Connections for Success

 

07.30.15

Harnessing Technology in Your Practice: HIT Mandates and Opportunities for Physician Practices

Health information technology (HIT) is a rapidly expanding dimension of health care delivery. Physician practices are subject to government mandates but also are offered opportunities with the technology they use. Here are the active areas and steps that practices should take to succeed.

Meaningful Use of EHRs as Health Care Practices Prepare for Stage 2

Since 2011, the Center for Medicare and Medicaid Services, (CMS) has made incentive payments to hospitals and eligible professionals (EPs), including doctors, for their “meaningful use” of certified EHR technology to improve patient care. More than half of physicians have qualified for payments under Stage 1 and are gearing up for Stage 2.

Thresholds for many of the existing meaningful use requirements have been raised and new requirements have been added. For example, practices must enable at least 50% of their patients to view, transmit and download their health information online and more than 5% must actually do so. Practices also must communicate with more than 5% of their patients through secure electronic messaging.

Practice managers should check with system vendors to ensure that software will be updated in time to accommodate Stage 2 requirements and work with vendors to decide how to re-engineer work processes and patient flows to satisfy the requirements.

HIPAA Security Risk Analyses

Stage 1 and Stage 2 of the EHR incentive program require that practices “conduct or review a security risk analysis.” Plus, under Stage 2, they must examine the security of data they collect and store, implement regular updates and correct identified security deficiencies. A common reason for a breakdown of a CMS meaningful use audit is failing to conduct a proper security risk analysis — a key requirement of the HIPAA Security Rule.

It is possible that the Office for Civil Rights (within the CMS) will be enforcing these requirements more rigorously going forward, so practices should redouble their efforts to monitor and maintain data security protection activities. In March 2014, the Department of Health and Human Services released a new security risk assessment tool designed specifically for small to medium-size practices. You can find it at  http://healthit.gov/providers-professionals/security-risk-assessment.

Practice Administrative Simplification

Beginning this year, payers must offer physician practices electronic funds transfer (EFT) and more durable electronic remittance advice (ERA) transactions. These improvements will simplify tasks associated with paper check remittances.
Further simplification in EFT enrollment is possible through a module developed by the Council for Affordable Quality Healthcare (http://www.caqh.org). It allows practices to submit EFT information once and authorize multiple payers to access it. On the patient payments side, procedures for insurance eligibility verification are already in place so practices can check patient service and financial responsibility in less than a minute.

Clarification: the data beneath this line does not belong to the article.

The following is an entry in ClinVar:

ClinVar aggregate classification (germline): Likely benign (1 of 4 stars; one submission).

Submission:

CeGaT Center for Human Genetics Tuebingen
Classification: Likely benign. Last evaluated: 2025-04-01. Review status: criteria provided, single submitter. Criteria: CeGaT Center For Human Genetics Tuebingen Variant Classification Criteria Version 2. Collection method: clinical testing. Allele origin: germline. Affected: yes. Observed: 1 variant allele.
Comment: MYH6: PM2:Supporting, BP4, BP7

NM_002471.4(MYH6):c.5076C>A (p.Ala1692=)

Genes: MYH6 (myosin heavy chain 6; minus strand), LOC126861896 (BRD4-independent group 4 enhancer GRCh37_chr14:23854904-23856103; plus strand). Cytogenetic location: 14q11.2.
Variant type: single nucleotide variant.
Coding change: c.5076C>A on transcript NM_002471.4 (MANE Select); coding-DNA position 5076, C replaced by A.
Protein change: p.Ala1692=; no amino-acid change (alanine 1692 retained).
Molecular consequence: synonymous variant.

To take advantage of these new measures, review current revenue cycle workflow, determine where further automation would be a benefit, assess the capabilities of the current practice management system and decide whether upgrades in system software or hardware are warranted.

ICD-10 Transition

The health care industry was scheduled to transition to a new ICD-10 procedure coding system on Oct. 1, 2014. Although that deadline has been postponed for one year, the consensus is that practices should work aggressively for the changeover from ICD-9. Here are some steps you should address soon:

  • Identify processes and systems impacted by ICD-10.
  • Negotiate with system vendors for solutions to identified problems.
  • Calculate an implementation budget.
  • Train administrative and clinical staff on the effects of the transition on their roles in the revenue cycle.
  • Educate staff on documentation changes required of them.
  • Conduct trial runs of coded claims with payers and clearinghouses.
  • Draft a contingency plan that anticipates unprepared vendors and clearinghouses, reduced clinician and coder productivity and increased claims pending or denied.

The plan should contemplate the technology, staffing and financial effects of these issues.

One of our Health Care Group specialists can help you sort through the myriad of regulations as your practice moves on to Stage 2 and its new standards. For questions, contact ORBA Director  Bob Rifkin at 312.670.7444. Visit orba.com to learn more about our Health Care Group.

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